Autophagy in non-alcoholic fatty liver disease and alcoholic liver disease

Bilon Khambu, Shengmin Yan, Nazmul Huda, Gang Liu, Xiao Ming Yin

Research output: Contribution to journalReview article

14 Scopus citations

Abstract

Autophagy is an evolutionarily conserved intracellular degradative function that is important for liver homeostasis. Accumulating evidence suggests that autophagy is deregulated during the progression and development of alcoholic and non-alcoholic liver diseases. Impaired autophagy prevents the clearance of excessive lipid droplets (LDs), damaged mitochondria, and toxic protein aggregates, which can be generated during the progression of various liver diseases, thus contributing to the development of steatosis, injury, steatohepatitis, fibrosis, and tumors. In this review, we look at the status of hepatic autophagy during the pathogenesis of alcoholic and non-alcoholic liver diseases. We also examine the mechanisms of defects in autophagy, and the hepato-protective roles of autophagy in non-alcoholic fatty liver disease (NAFLD) and alcoholic liver disease (ALD), focusing mainly on steatosis and liver injury. Finally, we discuss the therapeutic potential of autophagy modulating agents for the treatment of these two common liver diseases.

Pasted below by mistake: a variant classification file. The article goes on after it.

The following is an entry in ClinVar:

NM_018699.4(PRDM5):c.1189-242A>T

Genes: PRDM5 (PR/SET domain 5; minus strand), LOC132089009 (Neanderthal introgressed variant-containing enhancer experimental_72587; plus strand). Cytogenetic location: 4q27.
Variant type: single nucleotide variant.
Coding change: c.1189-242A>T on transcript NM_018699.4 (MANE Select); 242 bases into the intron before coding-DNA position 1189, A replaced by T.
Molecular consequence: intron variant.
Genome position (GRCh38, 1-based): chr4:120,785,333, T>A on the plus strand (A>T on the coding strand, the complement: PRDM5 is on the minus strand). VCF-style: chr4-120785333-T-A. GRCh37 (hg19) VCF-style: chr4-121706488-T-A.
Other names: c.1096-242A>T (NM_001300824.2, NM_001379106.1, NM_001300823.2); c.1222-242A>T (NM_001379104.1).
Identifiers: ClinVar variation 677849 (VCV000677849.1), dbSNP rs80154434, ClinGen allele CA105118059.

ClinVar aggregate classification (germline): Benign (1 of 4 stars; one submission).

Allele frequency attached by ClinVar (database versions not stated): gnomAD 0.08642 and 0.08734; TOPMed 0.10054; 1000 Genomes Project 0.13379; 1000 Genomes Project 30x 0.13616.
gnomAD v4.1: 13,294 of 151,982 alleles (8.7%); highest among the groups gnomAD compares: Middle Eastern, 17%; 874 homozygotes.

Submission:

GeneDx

Original languageEnglish (US)
Pages (from-to)112-119
Number of pages8
JournalLiver Research
Volume2
Issue number3
DOIs
StatePublished - Sep 2018

Keywords

  • Alcoholic liver disease (ALD)
  • Autophagy
  • Liver injury
  • Non-alcoholic fatty liver disease (NAFLD)
  • Steatosis

ASJC Scopus subject areas

  • Gastroenterology
  • Hepatology

Fingerprint Dive into the research topics of 'Autophagy in non-alcoholic fatty liver disease and alcoholic liver disease'. Together they form a unique fingerprint.

Cite this